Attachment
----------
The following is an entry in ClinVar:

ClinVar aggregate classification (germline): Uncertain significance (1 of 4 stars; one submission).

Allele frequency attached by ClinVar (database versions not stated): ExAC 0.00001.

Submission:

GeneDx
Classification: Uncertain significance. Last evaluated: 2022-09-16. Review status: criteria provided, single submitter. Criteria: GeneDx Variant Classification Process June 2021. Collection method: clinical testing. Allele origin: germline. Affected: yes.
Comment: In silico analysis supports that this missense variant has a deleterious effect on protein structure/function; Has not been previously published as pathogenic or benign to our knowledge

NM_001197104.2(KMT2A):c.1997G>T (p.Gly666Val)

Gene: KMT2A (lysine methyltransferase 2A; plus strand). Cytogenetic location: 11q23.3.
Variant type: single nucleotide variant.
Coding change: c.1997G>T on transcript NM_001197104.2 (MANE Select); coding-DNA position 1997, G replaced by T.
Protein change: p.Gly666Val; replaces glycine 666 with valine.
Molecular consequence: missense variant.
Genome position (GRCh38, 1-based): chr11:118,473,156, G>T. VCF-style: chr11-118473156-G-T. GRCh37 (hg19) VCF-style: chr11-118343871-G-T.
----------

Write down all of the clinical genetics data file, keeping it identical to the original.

The following is an entry in ClinVar:

ClinVar aggregate classification (germline): Uncertain significance (1 of 4 stars; one submission).

Allele frequency attached by ClinVar (database versions not stated): ExAC 0.00001.

Submission:

GeneDx
Classification: Uncertain significance. Last evaluated: 2022-09-16. Review status: criteria provided, single submitter. Criteria: GeneDx Variant Classification Process June 2021. Collection method: clinical testing. Allele origin: germline. Affected: yes.
Comment: In silico analysis supports that this missense variant has a deleterious effect on protein structure/function; Has not been previously published as pathogenic or benign to our knowledge

NM_001197104.2(KMT2A):c.1997G>T (p.Gly666Val)

Gene: KMT2A (lysine methyltransferase 2A; plus strand). Cytogenetic location: 11q23.3.
Variant type: single nucleotide variant.
Coding change: c.1997G>T on transcript NM_001197104.2 (MANE Select); coding-DNA position 1997, G replaced by T.
Protein change: p.Gly666Val; replaces glycine 666 with valine.
Molecular consequence: missense variant.
Genome position (GRCh38, 1-based): chr11:118,473,156, G>T. VCF-style: chr11-118473156-G-T. GRCh37 (hg19) VCF-style: chr11-118343871-G-T.